September 14, 2010 New York
"We wanted it to be a little more polished," Jack McCollough said backstage, before Lazaro Hernandez jumped in: "So we took all these feminine codes—the embroideries, the flowers—and mixed them up in our own way. We wanted to do something without any obvious references."
Their way meant a salmon matte crocodile coat with oversize hook-and-eye closure; bold, oversize, arts-and-crafts-y necklaces; and slipdresses flounced with ruffles and worn over retro bras and briefs (side note: It's nice to see that some designers can make pretty, yet practical answers to sheer). It was as over-the-top colorful as it sounds and loaded with sensory details.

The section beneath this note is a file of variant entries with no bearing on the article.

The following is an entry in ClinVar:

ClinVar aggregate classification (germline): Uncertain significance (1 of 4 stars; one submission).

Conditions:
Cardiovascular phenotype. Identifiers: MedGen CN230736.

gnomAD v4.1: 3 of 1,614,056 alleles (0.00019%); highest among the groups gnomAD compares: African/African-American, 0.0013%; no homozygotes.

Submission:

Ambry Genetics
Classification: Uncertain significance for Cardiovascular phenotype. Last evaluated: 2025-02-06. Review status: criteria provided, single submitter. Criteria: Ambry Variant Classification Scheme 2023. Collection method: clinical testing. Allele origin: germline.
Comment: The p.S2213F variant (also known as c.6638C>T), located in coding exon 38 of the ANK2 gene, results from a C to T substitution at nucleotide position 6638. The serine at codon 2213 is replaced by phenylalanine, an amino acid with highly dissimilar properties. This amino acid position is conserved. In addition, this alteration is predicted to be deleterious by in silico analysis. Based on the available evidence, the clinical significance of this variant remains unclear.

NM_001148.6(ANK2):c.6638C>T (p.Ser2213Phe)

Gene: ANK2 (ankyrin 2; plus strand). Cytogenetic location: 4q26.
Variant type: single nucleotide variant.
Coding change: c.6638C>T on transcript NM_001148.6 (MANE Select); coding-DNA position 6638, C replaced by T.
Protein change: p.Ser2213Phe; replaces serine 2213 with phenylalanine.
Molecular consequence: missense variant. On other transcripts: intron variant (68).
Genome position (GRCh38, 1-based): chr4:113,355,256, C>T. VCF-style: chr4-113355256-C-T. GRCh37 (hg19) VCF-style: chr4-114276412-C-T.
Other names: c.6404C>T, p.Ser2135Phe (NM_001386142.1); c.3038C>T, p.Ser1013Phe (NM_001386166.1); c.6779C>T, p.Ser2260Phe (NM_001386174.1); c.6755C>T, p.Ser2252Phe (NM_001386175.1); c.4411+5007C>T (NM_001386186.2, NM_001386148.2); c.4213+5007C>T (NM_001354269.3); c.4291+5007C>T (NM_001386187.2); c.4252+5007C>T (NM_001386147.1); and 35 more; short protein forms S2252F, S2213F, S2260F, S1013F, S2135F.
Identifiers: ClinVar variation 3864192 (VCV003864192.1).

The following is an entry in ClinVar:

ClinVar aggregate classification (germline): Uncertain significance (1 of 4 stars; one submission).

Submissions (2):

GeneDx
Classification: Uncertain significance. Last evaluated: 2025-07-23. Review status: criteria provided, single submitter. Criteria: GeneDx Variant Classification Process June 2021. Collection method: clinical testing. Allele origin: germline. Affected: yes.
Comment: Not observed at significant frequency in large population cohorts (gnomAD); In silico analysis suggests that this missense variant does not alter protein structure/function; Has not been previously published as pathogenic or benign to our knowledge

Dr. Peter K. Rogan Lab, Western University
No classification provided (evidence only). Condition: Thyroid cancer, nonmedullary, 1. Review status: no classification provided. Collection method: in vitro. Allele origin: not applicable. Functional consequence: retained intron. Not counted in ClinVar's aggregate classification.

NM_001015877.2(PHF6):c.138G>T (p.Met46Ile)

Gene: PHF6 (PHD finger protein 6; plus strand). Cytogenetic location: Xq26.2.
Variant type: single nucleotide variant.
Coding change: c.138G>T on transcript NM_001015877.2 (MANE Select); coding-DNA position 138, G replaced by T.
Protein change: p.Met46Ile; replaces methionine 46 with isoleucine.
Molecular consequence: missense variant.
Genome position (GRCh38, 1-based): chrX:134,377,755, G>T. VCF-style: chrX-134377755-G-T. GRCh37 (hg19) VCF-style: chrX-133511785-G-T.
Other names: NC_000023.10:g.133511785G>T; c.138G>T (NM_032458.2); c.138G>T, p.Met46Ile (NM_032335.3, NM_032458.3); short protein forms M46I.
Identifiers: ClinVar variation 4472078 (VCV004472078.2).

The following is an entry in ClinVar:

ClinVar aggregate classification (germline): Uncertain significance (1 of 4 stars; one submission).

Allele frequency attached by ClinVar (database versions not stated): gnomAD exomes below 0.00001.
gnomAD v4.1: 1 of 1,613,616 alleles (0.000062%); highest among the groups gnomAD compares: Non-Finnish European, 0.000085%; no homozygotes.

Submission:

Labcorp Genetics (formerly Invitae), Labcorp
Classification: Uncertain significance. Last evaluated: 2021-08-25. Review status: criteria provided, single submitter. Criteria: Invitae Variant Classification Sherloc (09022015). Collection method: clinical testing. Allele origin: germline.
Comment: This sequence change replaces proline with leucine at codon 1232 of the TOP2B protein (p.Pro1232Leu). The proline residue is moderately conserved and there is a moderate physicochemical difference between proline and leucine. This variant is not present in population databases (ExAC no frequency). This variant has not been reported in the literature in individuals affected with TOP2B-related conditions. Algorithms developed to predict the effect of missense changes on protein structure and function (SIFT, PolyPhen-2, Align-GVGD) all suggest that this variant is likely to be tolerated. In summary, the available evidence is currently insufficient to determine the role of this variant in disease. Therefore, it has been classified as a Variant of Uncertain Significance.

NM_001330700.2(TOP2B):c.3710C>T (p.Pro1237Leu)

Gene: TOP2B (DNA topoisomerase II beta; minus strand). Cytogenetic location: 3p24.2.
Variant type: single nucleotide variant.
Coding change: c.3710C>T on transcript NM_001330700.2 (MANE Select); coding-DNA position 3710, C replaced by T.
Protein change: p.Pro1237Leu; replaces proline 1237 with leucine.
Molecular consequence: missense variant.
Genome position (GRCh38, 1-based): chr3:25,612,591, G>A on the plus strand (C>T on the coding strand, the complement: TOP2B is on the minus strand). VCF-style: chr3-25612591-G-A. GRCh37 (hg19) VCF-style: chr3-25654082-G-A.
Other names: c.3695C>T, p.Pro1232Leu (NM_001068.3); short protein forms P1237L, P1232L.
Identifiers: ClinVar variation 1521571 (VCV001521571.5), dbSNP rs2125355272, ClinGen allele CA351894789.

By the end, the models weren't ladies anymore. With their loose tank dresses made from guipure lace in hot, sulfur colors and flat sandal-boot hybrids, they were simply cool Proenza Schouler girls. As the ecstatic scene backstage after the show confirmed, McCollough and Hernandez had given everyone a very welcome end-of-week boost.